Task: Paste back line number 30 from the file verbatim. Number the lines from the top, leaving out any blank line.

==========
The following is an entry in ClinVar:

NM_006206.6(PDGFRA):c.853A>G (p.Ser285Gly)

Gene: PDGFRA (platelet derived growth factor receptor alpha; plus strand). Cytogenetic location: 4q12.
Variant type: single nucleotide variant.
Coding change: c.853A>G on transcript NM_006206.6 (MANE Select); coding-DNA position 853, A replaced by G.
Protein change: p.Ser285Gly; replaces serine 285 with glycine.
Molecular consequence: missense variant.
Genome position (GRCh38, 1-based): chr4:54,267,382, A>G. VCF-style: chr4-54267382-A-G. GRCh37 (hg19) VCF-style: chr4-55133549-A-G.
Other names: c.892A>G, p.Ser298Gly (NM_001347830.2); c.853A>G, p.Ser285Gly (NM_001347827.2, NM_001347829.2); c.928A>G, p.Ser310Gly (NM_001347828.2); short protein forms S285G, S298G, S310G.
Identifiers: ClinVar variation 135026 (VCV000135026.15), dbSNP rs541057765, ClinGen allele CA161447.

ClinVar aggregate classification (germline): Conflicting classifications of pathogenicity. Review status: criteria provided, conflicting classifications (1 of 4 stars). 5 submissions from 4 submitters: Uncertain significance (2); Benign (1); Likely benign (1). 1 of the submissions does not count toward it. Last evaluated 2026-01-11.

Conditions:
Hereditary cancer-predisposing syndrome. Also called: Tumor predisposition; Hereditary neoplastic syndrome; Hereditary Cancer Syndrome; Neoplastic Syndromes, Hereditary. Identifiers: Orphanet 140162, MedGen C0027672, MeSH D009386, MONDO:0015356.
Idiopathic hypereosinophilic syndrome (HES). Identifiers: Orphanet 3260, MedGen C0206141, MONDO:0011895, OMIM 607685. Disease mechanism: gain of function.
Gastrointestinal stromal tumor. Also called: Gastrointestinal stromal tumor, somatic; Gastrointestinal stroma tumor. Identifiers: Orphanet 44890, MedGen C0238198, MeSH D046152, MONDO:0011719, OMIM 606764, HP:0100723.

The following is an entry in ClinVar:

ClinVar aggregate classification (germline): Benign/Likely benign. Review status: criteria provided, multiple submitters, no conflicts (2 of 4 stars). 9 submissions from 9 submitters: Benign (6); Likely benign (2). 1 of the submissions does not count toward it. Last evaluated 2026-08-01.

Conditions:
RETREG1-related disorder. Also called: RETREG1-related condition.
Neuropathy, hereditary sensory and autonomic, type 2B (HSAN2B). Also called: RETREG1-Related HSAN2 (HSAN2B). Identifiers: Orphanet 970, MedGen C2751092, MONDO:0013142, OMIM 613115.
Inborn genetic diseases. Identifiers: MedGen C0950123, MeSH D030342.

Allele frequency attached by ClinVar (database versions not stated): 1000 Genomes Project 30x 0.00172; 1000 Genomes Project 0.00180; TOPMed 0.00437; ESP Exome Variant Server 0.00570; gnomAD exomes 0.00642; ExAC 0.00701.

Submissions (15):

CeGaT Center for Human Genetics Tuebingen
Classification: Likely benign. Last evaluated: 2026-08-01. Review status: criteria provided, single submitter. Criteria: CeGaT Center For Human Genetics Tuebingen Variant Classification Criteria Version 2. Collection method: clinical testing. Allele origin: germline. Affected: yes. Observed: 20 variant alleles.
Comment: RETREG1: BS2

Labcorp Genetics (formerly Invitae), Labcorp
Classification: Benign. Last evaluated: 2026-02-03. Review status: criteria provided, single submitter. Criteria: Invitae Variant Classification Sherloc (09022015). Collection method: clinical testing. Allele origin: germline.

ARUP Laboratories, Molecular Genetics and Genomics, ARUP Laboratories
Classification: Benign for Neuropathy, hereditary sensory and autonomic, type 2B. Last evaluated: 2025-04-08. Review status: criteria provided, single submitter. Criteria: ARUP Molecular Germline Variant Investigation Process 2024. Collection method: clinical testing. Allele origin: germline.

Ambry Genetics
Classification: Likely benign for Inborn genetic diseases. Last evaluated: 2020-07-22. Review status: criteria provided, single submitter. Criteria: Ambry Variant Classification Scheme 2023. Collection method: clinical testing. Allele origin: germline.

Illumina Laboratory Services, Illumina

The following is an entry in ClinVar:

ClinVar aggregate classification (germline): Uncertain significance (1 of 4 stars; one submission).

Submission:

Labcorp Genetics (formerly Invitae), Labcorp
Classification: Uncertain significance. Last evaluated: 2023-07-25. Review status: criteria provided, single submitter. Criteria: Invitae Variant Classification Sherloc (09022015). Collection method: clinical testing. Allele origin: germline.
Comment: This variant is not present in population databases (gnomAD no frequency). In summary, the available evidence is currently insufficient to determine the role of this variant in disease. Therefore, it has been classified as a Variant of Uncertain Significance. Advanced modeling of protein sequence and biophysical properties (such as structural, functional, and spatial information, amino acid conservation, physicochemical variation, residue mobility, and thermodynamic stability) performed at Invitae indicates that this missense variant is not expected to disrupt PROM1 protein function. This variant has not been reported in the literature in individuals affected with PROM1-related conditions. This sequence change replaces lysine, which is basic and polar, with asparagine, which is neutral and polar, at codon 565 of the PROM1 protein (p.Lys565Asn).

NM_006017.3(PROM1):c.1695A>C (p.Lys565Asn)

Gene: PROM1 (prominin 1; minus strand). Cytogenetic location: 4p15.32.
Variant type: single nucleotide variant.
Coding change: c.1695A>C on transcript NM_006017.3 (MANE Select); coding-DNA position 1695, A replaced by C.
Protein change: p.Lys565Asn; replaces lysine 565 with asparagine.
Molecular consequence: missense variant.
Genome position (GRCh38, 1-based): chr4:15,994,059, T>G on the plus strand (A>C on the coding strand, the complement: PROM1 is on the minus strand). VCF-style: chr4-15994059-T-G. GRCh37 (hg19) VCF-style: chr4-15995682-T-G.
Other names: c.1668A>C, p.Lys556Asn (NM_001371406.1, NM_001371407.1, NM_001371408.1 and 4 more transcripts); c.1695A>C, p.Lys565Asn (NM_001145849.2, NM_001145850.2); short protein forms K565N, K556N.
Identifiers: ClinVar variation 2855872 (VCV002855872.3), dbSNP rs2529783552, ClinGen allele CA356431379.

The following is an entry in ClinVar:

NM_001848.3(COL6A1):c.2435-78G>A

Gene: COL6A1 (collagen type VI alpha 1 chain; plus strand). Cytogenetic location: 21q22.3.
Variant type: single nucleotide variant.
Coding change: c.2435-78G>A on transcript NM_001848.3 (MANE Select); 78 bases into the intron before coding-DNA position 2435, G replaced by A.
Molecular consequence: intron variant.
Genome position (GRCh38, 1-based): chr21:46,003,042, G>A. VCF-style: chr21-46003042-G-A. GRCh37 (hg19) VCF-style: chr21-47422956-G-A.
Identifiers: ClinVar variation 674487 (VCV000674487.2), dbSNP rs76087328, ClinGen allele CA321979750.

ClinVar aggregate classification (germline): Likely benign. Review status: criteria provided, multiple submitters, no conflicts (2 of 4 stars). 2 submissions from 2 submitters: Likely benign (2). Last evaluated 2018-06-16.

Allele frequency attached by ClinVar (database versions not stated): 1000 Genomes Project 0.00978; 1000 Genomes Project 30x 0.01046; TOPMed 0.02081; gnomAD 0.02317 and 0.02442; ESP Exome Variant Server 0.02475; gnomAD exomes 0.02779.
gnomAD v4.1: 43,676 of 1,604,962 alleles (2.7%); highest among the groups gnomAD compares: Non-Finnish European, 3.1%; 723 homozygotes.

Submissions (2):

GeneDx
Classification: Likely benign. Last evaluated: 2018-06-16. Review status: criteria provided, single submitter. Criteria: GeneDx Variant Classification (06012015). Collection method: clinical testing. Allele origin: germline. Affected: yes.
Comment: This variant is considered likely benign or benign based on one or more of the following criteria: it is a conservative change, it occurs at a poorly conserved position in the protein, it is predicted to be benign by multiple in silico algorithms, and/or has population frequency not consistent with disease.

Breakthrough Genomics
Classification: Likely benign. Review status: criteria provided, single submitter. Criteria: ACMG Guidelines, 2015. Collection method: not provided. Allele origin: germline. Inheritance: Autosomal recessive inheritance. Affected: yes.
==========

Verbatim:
Classification: Benign for Neuropathy, hereditary sensory and autonomic, type 2B. Last evaluated: 2025-04-08. Review status: criteria provided, single submitter. Criteria: ARUP Molecular Germline Variant Investigation Process 2024. Collection method: clinical testing. Allele origin: germline.